Essay: Immigration Experience From the Dominican

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[. . .] The solid Dominican culture, though good in many ways, creates a type of a ghetto which keeps this population isolated and slows assimilation into American culture, which would then afford this community with a wider range of opportunity. The attitude of separation is perpetuated from within the culture. AU.S. born Dominican, for example, would typically not refer to himself as a "Dominican-American," in the way a Cuban living in the United States would call himself a Cuban-American. The later reflects a joint identity with both cultures, whereas the first is indicative of strong nationalism. Many Dominicans believe that they will return to the Dominican Republic, where they ultimately have their cultural roots.

The difficulties, however, did not stem solely from within the Dominican culture. Americans, at large, have not given the Dominican population a very warm welcome. According to sociologists, the group is one of the most stigmatized of any Caribbean, South American, Central American or Mexican minority groups. Dominicans are widely considered as poor, violent, and lawless. Their only virtue, from this stereotyped view, is their success at baseball. The attitude is reminiscent of prejudices once aimed at the African-American community when the American public thought, "they are good for entertainment, but beyond that better keep an eye on them." This criminalization is perpetuated by media bias which is quick to identify drug traffickers, money launderer, and fraud rings as Dominican without offering the public a wider view of Dominican culture or progress.

The criminal stereotype of the Dominican Immigrants may have begun in the late 1980's when predominantly Hispanic neighborhood, Washington Heights, was severely affected by crack epidemic when "gangs of Dominican immigrants established the area as the nation's largest wholesale drug market."[footnoteRef:1] The situation caused an aggressive police response which brought with it heightened racial profile, and charges of police brutality. The tensions between police and Washington Heights' residence continued for over a decade. A well-known case involving police shooting death of a Dominican man named Jose Garcia in 1992 brought these tensions to national awareness. The Hispanic community responded in various ways. Some organized well planned demonstrations and sought to educate the public of underline issues such as racial discrimination and poverty. Others, chose to riot. In the end officer, Michael O'Keefe, was exonerated, and "pathologists, including one hired by the Garcia family, found cocaine in the victim's system at the time of his death.[footnoteRef:2]" Still, the case brought forth numerous issues that illustrate the difficulties that Dominican Immigrants face both within and outside their own culture. By 2007 crime fell by a remarkable 65.47%; a remarkable testimony to the strength of character of Washington Heights residents and business owners. [1: New York Times, "In Washington Heights, Drug War Survivors Reclaim Their Stoops," May 18, 1998, http://www.wellesley.edu/Chemistry/Chem101/war/html%20pages/ny-heights-crime.html] [2: New York Times, "The Lesson of Washington Heights," September 13, 19992, http://www.nytimes.com/1992/09/13/opinion/the-lesson-of-washington-heights.html?ref=jose_garcia]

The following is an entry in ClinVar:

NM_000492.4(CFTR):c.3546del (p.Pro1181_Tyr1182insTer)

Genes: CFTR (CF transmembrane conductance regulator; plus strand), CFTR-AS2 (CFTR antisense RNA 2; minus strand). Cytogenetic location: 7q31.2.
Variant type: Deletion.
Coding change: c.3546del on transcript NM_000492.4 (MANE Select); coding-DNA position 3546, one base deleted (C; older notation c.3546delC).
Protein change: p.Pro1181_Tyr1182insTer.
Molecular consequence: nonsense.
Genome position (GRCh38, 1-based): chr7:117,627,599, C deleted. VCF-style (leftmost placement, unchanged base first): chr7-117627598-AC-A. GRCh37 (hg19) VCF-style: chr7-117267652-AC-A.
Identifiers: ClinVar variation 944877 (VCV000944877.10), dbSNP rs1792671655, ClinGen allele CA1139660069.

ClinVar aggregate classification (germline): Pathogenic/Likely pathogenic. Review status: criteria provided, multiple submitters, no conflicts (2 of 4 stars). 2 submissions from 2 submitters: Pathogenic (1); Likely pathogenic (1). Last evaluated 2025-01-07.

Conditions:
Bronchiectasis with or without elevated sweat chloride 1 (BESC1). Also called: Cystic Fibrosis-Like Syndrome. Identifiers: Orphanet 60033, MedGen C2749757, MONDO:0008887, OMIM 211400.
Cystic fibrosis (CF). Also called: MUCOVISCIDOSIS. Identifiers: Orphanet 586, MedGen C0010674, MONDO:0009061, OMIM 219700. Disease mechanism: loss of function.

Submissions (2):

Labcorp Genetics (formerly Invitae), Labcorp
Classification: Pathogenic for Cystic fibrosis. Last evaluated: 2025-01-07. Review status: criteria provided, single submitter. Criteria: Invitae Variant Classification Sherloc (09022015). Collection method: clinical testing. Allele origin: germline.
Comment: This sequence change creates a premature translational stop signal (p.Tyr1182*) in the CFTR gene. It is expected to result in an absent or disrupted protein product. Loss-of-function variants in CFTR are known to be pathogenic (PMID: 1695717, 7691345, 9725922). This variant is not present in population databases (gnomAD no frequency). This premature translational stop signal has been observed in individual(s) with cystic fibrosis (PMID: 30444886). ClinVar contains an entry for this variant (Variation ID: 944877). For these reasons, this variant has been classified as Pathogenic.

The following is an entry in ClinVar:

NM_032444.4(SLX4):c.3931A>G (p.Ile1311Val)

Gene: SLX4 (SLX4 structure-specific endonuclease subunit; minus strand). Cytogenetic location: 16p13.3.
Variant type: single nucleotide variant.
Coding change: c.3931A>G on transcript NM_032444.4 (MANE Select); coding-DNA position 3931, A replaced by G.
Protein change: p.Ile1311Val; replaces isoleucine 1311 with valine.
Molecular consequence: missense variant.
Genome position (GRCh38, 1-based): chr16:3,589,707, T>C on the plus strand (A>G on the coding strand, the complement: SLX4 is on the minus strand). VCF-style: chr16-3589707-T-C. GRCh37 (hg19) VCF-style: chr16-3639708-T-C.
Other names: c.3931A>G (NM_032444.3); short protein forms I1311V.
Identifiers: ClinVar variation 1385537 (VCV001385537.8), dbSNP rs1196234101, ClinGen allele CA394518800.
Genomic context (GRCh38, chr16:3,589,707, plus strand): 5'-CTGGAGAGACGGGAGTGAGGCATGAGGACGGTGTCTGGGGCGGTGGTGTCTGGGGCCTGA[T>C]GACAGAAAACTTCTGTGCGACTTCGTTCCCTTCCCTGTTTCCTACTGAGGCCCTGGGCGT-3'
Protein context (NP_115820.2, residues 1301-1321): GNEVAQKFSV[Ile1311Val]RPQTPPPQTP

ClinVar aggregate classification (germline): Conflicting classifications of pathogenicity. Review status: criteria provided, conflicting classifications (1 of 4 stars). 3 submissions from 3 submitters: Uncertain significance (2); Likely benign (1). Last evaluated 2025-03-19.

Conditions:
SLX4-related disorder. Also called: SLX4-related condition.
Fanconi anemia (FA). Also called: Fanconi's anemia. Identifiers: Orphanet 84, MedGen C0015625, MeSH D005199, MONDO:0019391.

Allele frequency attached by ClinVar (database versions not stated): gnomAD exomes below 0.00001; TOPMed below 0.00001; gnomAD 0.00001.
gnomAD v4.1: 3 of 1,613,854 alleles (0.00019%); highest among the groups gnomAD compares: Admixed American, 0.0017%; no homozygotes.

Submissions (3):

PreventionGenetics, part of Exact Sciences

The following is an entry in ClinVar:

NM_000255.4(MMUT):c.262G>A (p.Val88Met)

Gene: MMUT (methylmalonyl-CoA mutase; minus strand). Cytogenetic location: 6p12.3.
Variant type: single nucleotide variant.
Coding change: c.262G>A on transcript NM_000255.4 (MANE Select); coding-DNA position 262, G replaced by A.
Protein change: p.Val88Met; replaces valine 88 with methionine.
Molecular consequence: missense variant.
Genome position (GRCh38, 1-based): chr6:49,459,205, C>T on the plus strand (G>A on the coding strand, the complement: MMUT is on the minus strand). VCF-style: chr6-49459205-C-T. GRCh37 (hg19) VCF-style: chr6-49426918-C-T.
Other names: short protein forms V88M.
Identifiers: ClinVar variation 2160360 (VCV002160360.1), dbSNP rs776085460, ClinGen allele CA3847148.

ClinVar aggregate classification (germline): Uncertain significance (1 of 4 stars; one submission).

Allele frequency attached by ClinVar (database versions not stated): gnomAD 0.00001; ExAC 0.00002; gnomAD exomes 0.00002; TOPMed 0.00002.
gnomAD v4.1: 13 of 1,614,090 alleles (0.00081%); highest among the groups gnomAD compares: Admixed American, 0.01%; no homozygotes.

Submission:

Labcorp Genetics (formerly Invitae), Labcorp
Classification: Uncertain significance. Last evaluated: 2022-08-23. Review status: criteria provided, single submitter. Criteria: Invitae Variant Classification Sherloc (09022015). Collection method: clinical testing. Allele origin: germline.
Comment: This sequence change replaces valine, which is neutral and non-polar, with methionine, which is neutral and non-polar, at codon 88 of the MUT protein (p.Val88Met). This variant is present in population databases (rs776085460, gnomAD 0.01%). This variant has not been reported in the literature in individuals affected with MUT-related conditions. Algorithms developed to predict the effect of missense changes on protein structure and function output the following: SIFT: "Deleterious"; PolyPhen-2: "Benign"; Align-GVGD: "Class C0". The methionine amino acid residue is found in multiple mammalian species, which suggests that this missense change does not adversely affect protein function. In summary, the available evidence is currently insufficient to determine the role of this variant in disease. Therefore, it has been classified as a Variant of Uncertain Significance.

The situation for Dominicans in the United States is changing slowly. Second and third generation Dominican-Americans are increasing their education and becoming more bi-cultural. The younger generations are having an influence on both American and Dominican cultures, which is helping to bridge the gap and overcome stereotypes. For example, The Dominican Youth Union, created in 1987 at the City College of New York, has aided Dominican youth in speaking out against issues that affect them, such as education funding cuts and police harassment. Meanwhile, the benefits of integration are being promoted from within the Dominican culture and more and more immigrates are seeking work and living outside of localized culture. Bright spots bring hope; such as, the case of the revitalization of the once troubled Washington Heights in Manhattan's Upper West Side by Dominican immigrants. Dominican immigrants are adjusting to life in American and show much resilience to hardship and have shown their commitment to fighting oppression and discrimination.

Works Cited

Gonzalez, Juan. (2001). Harvest of Empire: a History of Latinos in America. New York, NY: Penguin Group USA.

Hope, Elizabeth. (2002). Skilled Labour Migration from Developing Countries: study on the Caribbean region. Geneva Introduction to the Dominican Republic. Embassy of the Dominican Republic. Retrieved December 7, 2010, from http://www.domrep.org/gen_info.html

Rumbaut, R.G. (2008). The Americans: Latin American… [END OF PREVIEW]

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